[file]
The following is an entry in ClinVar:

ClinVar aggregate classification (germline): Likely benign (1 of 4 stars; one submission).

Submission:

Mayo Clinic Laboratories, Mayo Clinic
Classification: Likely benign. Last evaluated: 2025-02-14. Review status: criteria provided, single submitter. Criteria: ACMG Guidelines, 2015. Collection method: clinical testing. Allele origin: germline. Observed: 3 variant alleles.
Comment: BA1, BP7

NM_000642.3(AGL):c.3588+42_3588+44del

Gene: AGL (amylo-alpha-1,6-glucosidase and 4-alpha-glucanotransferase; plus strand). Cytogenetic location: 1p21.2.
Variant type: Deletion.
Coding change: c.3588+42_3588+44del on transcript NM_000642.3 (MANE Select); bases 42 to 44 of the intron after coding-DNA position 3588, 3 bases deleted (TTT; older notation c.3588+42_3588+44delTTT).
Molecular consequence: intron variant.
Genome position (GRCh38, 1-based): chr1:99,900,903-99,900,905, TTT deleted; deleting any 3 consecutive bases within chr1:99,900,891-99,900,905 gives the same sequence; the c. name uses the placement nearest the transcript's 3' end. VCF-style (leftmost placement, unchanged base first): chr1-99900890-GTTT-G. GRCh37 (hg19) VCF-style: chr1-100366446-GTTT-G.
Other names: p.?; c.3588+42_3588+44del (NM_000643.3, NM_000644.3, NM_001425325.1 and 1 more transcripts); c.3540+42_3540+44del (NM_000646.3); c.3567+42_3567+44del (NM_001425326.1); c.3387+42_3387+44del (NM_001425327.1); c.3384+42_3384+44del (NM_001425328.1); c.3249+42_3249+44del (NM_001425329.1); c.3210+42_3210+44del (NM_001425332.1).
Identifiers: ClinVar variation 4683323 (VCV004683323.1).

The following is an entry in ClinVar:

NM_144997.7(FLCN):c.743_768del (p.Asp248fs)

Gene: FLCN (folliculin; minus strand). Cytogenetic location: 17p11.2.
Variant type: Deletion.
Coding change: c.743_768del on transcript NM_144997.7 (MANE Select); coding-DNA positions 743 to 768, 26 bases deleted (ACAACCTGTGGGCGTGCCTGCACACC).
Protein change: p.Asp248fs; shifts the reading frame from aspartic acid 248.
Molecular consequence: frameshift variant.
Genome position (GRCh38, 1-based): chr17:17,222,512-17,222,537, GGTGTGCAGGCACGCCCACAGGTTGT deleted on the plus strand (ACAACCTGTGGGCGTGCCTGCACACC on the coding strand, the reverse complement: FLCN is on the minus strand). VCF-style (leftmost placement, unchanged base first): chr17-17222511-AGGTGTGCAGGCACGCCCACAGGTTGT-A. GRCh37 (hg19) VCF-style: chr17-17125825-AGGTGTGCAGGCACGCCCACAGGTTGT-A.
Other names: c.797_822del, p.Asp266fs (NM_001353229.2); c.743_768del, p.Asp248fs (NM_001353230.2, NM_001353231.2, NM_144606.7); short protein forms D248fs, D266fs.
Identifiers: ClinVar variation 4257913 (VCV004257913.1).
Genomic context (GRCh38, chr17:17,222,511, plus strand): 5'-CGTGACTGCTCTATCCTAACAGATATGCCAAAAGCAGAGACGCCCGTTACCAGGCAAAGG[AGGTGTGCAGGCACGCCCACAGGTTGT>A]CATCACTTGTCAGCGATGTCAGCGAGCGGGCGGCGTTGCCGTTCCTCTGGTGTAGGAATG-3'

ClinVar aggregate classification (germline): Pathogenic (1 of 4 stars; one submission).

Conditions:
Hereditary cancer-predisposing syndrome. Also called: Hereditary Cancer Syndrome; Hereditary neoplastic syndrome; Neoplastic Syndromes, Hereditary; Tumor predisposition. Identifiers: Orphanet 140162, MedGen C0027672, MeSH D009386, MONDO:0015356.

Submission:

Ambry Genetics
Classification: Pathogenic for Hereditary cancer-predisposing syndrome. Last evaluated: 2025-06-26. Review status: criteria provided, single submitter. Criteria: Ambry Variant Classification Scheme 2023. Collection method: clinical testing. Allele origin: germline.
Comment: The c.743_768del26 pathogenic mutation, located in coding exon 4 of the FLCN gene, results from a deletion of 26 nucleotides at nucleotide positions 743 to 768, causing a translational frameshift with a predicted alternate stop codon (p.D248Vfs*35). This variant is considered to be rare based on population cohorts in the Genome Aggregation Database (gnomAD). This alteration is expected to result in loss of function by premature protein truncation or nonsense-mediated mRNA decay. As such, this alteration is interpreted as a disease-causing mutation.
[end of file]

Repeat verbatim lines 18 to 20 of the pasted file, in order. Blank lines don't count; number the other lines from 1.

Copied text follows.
Variant type: Deletion.
Coding change: c.743_768del on transcript NM_144997.7 (MANE Select); coding-DNA positions 743 to 768, 26 bases deleted (ACAACCTGTGGGCGTGCCTGCACACC).
Protein change: p.Asp248fs; shifts the reading frame from aspartic acid 248.